2) I wonder if we would have been as obedient? Would we have believed? Would we have gone to Bethlehem in the middle of the night? Would we have been as quick to tell the story?


They did what all Christians should do. They told others what they had seen and heard. They “spread the word” about Jesus. When you get down to it, that’s all evangelism is. It’s telling the good news about Jesus Christ to someone else.


What the shepherds did, we all can do. You need no authority, no permission, and no special training to witness for Christ. Simply tell what you know to be true. Talk about Jesus. Tell who he is and what he has done for you. Share your story and then invite others to come to Christ just as you did.


Good news is for sharing. That’s what the shepherds did. That’s what all of us are called to do. This is the first way we can all celebrate Christmas.




All who heard the shepherds’ story were astonished. Luke 2:18


I’m sure that “astonished” or ‘amazed’ is a mild word to describe the reaction of those who heard the shepherds. The story itself would sound incredible—the part about hearing an angelic choir in the middle of the night, not to mention finding the Son of God in a feeding-trough. And to think that God chose lowly shepherds as the first evangelists.


1. It’s important to understand that there are two kinds of amazement.   1) The first has to do with temporary fascination over an unusual turn of events. If I promised that the Oakland Raiders were going to win the Super Bowl next year, that would provoke amazed laughter, to say the least. But unlikely as that is, it would not be supernatural in the literal sense. Terrible teams occasionally get lucky and win championships. It’s unusual but not miraculous.


2)There is a second kind of amazement. It’s a kind of awe that comes from seeing God at work in the world. In the deepest sense all the acts of God are grounds for being astonished since everything he does has the stamp of the divine on it. Go all the way back to Genesis and you discover that God created the entire universe out of nothing. He spoke and the stars flew into place. He spoke and the earth took up its orbit. He spoke and the rabbits and the geese and the otters began to scurry about.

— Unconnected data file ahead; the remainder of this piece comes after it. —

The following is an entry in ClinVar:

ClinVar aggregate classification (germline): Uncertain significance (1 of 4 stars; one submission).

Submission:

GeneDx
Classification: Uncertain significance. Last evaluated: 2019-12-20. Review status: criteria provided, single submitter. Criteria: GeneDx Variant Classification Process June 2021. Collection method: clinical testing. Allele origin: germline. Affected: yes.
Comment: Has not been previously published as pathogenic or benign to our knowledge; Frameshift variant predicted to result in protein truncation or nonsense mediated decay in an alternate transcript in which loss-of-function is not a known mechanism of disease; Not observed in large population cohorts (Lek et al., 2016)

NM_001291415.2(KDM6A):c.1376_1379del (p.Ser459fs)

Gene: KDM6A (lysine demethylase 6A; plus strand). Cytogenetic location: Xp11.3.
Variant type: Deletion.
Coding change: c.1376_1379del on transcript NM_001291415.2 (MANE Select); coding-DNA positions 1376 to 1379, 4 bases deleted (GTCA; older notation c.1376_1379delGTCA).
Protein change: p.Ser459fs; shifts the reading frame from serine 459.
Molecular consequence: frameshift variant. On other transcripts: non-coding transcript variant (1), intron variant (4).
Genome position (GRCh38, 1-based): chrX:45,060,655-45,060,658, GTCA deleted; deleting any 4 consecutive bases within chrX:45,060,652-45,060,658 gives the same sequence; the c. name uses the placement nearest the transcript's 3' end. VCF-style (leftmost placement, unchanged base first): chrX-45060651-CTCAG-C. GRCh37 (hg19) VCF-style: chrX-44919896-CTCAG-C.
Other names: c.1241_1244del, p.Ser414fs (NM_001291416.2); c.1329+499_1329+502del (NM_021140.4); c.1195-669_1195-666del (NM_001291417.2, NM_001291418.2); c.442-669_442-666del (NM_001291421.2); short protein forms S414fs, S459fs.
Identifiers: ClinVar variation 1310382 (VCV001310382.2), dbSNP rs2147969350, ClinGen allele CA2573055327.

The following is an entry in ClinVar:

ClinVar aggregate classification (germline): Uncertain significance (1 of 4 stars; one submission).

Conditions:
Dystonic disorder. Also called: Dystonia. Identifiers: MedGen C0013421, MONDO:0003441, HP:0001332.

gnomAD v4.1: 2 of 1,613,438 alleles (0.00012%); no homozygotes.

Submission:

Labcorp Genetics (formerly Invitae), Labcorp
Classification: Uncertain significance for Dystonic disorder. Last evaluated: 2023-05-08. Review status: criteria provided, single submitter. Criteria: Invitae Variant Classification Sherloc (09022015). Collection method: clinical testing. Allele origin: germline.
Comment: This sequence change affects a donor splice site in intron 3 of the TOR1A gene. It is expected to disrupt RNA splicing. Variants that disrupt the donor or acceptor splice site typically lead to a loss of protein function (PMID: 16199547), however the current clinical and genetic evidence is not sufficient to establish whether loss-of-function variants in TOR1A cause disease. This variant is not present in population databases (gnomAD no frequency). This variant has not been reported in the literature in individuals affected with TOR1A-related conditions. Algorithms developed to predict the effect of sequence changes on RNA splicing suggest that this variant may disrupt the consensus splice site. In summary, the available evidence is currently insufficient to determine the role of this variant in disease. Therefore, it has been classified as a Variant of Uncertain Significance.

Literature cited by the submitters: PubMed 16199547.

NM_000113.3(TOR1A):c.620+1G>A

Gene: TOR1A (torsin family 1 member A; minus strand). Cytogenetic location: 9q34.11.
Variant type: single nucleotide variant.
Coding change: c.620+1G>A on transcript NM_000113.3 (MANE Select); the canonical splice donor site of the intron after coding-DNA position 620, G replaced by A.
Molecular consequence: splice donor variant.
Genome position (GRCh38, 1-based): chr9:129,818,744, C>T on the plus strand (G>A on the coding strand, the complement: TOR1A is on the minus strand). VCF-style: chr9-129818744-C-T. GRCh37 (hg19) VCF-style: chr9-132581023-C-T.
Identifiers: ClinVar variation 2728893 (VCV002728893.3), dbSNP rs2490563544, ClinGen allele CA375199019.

God speaks and it happens. He takes a lump of dirt and makes a man. Then he takes a rib and makes a woman. To read Genesis 1-2 is to encounter something that is truly wonderful, that is, full of wonders on every hand.


The amazement continues to the very end of the Bible. Revelation 19 tells us that when Christ returns, he will have written on his robe and on his thigh, “King of Kings and Lord of Lords” (Revelation 19:16). From that text Handel wrote his magnificent “Hallelujah Chorus.” When Christ returns he will establish his kingdom on the earth and all earthly kings will bow before him.


i. Christmas is indeed a cause for holy astonishment. How can it be that God should become a man? How can a King be born in a feeding-trough? How could the world ignore his coming? And what sort of God comes into the world like this?


We ought to be amazed at Christmastime. If we managed to go through this Christmas season without ever pausing to think about the wonder of it all, then we have missed the reason we celebrate Christmas in the first place.


3. take time to ponder


19 But Mary treasured up all these things, pondering them in her heart. Luke 2:19 (NIV)


1. The word “treasured” has the idea of counting things up, almost like making a list so that you will not forget anything. It’s what you do at the end of a very busy day and you want to make sure you don’t forget anything that has happened.


2. The word “pondered” goes deeper than “treasuring.”


1) It’s digging below the surface to find meaning, purpose and understanding.


2)  Asking. what it all means and why it happened that way?


3) Pondering is hard work, but this is the perfect time to do it.




No doubt Mary went back to what happened to Zacharias and Elizabeth and the birth of John the Baptist. I’m sure she thought about what Gabriel said, and how Joseph responded when she told him she was pregnant, and then the amazing dream Joseph had. She must have recalled the long, arduous journey from Nazareth to Bethlehem, and all the events of the birth itself, including the surprise visit of the shepherds. She certainly had plenty to think about. No doubt she continued to wonder why God had chosen her, and I’m sure she pondered what was ahead for her newborn son.


Pondering is hard work, which is why many of us never get around to it. And yet this is the perfect time of the year to do it.? To look back over the last 12 months and consider the ways and works of God in your life and in the world around you?


Set aside at least an hour of uninterrupted time.